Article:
Human ovarian cancer of the surface epithelium.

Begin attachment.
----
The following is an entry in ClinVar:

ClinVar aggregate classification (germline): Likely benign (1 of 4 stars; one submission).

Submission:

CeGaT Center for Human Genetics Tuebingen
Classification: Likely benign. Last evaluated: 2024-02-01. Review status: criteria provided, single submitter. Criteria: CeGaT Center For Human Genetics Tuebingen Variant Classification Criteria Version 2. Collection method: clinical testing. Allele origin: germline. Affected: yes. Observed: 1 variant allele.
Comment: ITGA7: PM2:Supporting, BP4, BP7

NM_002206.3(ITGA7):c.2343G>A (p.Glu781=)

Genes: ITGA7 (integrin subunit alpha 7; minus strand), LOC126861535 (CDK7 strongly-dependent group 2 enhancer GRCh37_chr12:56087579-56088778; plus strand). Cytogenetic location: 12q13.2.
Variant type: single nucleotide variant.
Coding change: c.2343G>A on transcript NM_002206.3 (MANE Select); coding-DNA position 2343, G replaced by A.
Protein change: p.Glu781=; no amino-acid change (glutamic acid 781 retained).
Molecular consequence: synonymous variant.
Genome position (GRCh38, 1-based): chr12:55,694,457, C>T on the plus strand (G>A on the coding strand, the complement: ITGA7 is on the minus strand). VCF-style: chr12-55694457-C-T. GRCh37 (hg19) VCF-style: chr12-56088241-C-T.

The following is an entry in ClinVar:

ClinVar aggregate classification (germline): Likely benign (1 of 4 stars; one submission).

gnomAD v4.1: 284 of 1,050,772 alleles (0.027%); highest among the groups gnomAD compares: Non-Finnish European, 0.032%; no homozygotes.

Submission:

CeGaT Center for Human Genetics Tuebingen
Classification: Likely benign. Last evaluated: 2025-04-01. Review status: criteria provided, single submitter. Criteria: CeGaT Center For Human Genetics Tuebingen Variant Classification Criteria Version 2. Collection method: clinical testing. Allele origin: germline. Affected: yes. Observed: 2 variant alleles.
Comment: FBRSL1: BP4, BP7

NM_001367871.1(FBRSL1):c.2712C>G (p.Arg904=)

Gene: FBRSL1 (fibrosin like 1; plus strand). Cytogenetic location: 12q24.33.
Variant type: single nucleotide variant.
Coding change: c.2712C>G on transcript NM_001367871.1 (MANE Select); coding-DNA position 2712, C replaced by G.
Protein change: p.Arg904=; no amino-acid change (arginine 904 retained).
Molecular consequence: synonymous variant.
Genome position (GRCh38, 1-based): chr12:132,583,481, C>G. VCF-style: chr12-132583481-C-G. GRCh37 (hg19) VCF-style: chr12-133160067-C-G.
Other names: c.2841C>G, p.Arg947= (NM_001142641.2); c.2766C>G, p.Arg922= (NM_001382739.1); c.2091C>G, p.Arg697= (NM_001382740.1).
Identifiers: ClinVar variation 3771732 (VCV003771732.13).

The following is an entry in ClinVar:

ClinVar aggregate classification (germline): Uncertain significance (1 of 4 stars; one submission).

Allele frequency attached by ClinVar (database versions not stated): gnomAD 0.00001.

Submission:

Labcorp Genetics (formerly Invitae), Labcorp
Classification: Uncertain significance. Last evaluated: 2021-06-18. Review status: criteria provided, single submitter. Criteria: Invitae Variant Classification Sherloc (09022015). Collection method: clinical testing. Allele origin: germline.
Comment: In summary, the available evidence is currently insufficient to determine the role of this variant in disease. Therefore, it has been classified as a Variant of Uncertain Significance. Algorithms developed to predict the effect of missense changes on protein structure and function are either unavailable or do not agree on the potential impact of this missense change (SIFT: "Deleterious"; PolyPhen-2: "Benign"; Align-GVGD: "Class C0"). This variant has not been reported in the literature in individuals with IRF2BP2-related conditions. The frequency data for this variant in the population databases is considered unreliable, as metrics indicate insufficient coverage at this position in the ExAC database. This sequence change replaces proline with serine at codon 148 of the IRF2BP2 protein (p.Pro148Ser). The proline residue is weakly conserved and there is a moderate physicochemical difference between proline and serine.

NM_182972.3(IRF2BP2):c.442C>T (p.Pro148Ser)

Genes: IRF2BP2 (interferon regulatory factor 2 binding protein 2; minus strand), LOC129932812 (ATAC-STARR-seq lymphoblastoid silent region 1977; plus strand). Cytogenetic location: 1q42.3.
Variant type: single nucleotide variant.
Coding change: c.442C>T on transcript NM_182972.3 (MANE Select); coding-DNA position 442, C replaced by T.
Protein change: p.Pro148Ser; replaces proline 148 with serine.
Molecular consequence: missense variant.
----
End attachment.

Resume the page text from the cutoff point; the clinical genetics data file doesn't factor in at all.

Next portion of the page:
Epidemiologic studies have shown that the risk of cancer in the ovarian surface epithelium is decreased by factors that suppress ovulation, whereas uninterrupted ovulation has been associated with increased risk. This suggests that ovulation may play a critical role in ovarian carcinogenesis. More recently, molecular studies have demonstrated alterations in specific oncogenes and tumor suppressor genes in ovarian cancers. Overexpression of the HER-2/neu oncogene occurs in approximately 30% of ovarian cancers and correlates with poor survival. Although mutation of the K-ras oncogene has been found in some mucinous ovarian cancers, mutations in this gene appear to be more common in borderline ovarian tumors. Amplification of c-myc occurs in approximately 30% of ovarian cancers and is more frequently seen in serous cancers. Mutation of the p53 tumor suppressor gene, with resultant overexpression of mutant p53 protein, occurs in 50% of stage III/IV and 15% of stage I/II ovarian cancers. Most p53 mutations in ovarian cancers are transitions, which suggests that they arise spontaneously rather than due to exogenous carcinogens. In contrast to the acquired genetic alterations described above that are a feature of sporadic ovarian cancers, 5-10% of ovarian cancers probably arise due to inherited genetic defects. Recently, the BRCA1 tumor suppressor gene has heen identified and shown to be responsible for most cases of hereditary ovarian cancer. Further studies are needed to augment our understanding of the molecular pathogenesis of ovarian cancer.
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